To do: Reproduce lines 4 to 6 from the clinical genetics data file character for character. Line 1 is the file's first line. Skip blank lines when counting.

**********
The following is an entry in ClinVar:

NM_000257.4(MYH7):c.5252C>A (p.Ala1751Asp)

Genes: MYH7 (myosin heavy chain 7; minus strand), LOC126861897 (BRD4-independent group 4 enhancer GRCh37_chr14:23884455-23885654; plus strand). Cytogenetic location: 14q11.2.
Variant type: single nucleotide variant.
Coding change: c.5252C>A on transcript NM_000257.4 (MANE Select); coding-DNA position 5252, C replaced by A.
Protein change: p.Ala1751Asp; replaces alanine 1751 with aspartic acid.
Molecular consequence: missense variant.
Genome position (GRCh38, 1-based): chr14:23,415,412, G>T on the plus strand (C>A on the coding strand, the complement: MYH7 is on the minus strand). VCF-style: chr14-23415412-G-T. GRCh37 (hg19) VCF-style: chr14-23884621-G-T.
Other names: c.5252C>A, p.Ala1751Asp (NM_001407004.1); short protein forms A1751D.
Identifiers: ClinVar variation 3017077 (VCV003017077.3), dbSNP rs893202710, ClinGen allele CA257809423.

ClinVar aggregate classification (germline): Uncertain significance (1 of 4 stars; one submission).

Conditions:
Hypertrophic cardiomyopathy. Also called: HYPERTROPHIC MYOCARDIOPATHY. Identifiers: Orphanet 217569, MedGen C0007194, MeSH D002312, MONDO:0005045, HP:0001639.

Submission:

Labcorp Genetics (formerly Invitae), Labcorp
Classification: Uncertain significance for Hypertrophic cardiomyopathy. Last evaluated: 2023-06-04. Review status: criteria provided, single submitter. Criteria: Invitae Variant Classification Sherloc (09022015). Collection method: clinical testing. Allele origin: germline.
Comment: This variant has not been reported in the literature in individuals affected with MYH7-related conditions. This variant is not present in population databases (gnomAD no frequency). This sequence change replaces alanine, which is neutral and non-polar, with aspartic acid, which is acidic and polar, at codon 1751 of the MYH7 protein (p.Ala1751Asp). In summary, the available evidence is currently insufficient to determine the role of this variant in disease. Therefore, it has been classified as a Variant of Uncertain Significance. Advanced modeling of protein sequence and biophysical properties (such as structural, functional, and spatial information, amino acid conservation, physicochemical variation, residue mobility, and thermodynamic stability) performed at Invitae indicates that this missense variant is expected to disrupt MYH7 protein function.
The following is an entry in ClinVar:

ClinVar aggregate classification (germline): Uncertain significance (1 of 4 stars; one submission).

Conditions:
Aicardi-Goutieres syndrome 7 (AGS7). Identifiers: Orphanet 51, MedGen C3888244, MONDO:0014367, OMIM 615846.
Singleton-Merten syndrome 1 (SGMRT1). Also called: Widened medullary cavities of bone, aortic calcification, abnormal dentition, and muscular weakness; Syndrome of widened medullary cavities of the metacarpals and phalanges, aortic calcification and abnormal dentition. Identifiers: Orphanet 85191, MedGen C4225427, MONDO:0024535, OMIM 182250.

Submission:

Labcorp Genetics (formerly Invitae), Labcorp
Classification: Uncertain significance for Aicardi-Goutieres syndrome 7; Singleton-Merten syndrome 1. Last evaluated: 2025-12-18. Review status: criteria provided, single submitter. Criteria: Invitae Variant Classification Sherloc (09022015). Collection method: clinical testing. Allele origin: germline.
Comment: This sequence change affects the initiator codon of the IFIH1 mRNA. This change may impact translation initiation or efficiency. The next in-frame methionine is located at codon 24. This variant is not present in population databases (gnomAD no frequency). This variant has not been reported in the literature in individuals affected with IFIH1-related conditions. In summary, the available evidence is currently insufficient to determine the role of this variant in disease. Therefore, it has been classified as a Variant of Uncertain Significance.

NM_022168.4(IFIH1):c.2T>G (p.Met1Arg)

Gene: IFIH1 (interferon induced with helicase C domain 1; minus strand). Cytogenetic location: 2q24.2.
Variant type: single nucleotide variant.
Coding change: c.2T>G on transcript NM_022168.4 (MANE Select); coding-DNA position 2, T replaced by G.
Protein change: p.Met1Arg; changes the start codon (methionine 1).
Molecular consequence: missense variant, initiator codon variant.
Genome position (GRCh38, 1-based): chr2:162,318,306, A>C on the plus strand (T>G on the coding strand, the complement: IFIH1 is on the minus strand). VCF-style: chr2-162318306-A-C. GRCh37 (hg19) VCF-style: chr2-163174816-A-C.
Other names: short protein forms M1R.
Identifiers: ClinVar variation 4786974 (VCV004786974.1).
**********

Variant type: single nucleotide variant.
Coding change: c.5252C>A on transcript NM_000257.4 (MANE Select); coding-DNA position 5252, C replaced by A.
Protein change: p.Ala1751Asp; replaces alanine 1751 with aspartic acid.